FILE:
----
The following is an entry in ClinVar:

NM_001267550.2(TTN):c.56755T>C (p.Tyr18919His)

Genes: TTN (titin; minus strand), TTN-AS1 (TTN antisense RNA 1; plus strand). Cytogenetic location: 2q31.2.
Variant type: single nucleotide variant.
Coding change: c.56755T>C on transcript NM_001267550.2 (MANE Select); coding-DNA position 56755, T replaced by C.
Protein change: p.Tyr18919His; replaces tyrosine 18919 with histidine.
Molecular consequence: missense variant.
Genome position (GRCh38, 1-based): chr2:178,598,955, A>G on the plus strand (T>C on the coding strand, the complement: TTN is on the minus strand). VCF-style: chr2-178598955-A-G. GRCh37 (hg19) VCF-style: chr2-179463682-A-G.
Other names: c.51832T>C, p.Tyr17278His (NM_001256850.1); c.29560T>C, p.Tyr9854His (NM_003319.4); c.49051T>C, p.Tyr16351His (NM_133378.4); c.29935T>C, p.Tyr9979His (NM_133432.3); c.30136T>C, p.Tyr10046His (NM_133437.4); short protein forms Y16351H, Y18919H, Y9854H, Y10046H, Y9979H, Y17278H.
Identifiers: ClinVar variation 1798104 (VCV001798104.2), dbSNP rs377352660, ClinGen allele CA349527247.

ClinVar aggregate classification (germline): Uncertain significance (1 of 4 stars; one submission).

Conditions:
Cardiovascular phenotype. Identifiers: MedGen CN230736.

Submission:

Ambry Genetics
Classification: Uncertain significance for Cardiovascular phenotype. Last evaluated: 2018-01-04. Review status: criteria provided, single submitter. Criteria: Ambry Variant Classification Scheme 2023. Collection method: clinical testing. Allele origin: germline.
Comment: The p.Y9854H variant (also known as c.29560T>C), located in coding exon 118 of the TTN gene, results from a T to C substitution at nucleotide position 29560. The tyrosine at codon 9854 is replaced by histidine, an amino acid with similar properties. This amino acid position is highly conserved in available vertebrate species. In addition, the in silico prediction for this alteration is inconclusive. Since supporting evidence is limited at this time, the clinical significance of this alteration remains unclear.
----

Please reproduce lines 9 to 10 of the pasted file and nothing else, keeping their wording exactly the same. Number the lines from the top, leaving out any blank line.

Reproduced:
Other names: c.51832T>C, p.Tyr17278His (NM_001256850.1); c.29560T>C, p.Tyr9854His (NM_003319.4); c.49051T>C, p.Tyr16351His (NM_133378.4); c.29935T>C, p.Tyr9979His (NM_133432.3); c.30136T>C, p.Tyr10046His (NM_133437.4); short protein forms Y16351H, Y18919H, Y9854H, Y10046H, Y9979H, Y17278H.
Identifiers: ClinVar variation 1798104 (VCV001798104.2), dbSNP rs377352660, ClinGen allele CA349527247.